I am very excited to present to you the first of a two-part interview with Sebastian Ruth. Mr. Ruth is a violist, violinist, music educator, and an incredible visionary. After graduating from Brown University in 1997, he founded Community MusicWorks (CMW), a non-profit based in the West End neighborhood of Providence, Rhode Island. For fourteen years, CMW and Sebastian Ruth have empowered the lives of urban youth and families through classical music.
String Visions: We very much appreciate you taking the time to speak with us. How did you first conceive of the idea of Community MusicWorks as a force for social justice.
Sebastian Ruth: I was sure that I wanted music to be a big part of my life, and I wasn’t sure in what form that would take. I wanted to be able to include a commitment to social justice and a commitment to public life as part of my musicianship. Particularly, I was concerned about the all-too-common scenario of who gets to go to a concert. What is the demographic of a typical concert goer? Is there a way to be a musician in the world where I could include, in the people I’m performing for, those who are not necessarily in that demographic… and for whom the experience of hearing music could in fact be transformative.
Certainly, anyone in anyplace could be transformed. But the particular synergy that I was interested in exploring was:
- Young people growing up in a challenged neighborhood
- Musicians seeking a career in performance,
- An experiment in education whose real outcome was social justice or community change.
What is the synergy among those three things?
String Visions: That is fantastic. What continues to drive you? Would you say that those remain the core values of your mission and the work of CMW, or did you discover new questions as you developed?
Sebastian Ruth: Those are definitely the core questions. Is it possible to make an educational situation for kids that focuses on a process of expanding their idea of the world they can inhabit… giving them a good introduction to a world of ideas they might not have previously considered… and doing it while defining it as a group of musicians actively performing and actively working for their own satisfaction as musicians.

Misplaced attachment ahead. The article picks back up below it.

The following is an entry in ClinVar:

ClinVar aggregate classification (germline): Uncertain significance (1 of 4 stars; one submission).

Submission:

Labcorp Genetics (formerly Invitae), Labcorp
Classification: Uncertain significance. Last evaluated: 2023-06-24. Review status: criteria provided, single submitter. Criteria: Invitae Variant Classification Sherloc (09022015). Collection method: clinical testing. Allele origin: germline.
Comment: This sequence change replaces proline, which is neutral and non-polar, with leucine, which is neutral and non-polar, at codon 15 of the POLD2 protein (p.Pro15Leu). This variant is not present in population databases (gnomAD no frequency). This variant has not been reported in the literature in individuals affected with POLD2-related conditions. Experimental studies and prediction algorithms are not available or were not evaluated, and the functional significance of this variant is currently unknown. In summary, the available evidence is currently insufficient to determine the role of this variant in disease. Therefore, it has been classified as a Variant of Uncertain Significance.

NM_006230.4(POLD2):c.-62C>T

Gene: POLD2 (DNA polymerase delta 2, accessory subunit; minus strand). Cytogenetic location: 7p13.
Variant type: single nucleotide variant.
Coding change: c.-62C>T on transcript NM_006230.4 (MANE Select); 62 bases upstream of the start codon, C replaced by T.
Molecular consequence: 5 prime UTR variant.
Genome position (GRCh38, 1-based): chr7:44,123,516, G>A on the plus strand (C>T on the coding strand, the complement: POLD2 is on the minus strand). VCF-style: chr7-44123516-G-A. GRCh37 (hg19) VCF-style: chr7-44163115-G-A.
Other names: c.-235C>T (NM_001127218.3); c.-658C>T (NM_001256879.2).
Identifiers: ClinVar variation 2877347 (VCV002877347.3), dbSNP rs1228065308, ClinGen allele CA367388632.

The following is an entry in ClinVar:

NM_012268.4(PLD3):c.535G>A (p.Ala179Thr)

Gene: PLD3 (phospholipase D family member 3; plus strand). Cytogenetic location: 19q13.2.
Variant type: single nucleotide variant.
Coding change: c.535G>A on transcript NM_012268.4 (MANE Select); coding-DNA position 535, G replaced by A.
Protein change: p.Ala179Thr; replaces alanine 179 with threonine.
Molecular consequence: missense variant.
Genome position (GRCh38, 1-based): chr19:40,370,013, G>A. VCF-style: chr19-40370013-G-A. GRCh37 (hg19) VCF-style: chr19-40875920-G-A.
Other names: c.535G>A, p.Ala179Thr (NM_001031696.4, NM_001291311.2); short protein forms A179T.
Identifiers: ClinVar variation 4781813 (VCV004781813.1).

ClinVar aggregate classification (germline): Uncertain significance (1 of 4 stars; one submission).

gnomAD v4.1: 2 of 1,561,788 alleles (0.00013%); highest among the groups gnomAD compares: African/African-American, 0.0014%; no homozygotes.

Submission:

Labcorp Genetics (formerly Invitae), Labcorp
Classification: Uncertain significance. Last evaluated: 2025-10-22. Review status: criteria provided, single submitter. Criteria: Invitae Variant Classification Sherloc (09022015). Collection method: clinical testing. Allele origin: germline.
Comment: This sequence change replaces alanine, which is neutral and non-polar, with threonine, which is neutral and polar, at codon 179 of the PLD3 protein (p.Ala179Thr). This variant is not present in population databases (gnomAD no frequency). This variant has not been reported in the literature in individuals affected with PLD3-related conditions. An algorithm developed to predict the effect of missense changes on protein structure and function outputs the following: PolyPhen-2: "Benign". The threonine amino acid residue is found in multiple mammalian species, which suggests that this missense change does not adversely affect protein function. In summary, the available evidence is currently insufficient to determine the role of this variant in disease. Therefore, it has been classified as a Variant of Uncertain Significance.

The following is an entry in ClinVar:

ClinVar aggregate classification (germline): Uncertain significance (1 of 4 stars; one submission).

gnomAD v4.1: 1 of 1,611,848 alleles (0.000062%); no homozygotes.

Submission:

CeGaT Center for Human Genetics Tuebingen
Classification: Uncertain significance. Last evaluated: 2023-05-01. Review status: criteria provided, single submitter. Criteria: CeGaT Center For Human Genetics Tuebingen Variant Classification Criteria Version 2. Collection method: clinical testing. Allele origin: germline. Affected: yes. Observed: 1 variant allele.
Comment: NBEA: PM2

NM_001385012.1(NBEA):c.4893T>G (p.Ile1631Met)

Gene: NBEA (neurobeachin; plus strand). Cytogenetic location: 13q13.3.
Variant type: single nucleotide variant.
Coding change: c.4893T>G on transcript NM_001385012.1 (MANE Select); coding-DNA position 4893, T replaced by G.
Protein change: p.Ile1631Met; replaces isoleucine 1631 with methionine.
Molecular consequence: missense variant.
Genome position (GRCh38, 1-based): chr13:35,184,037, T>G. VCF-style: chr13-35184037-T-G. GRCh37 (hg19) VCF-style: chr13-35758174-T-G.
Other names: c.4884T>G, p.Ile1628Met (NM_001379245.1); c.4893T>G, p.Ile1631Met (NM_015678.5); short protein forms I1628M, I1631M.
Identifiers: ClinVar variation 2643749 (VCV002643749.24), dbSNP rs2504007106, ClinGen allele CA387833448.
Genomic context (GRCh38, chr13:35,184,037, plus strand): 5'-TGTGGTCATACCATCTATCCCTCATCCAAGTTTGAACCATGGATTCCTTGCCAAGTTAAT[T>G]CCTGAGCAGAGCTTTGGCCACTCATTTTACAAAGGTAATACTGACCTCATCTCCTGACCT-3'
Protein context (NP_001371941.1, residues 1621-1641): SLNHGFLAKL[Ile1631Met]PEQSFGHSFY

String Visions: Before you started CMW you never really had a full-time job. You were fresh out of college, and this was your first big endeavor. What empowered you to build CMW? Did you have a mentor figure, a community partner, or some other source of inspiration?
Sebastian Ruth: First of all, I didn’t know I was starting any non-profit organization when I started this. What I knew was that I had gotten a post-graduate fellowship from the Swearer Center for Public Service at Brown University. It really challenged me to define a year-long service project, and I fleshed out the scope of the program, the role of the musicians, and the daily/weekly activities. Then from that, it became clear that it was going to be more than a year-long project. There would be a fundraising component, an administrative component, etc.
The then-director of the Swearer Center was a man named Peter Hocking, who was a very important mentor for me especially during those early years… intellectually because he himself was an artist and we shared many hours of conversaton about what the intersection is among education, the arts, and social change. We also shared a common respect and fascination with Maxine Greene (the philosopher of education).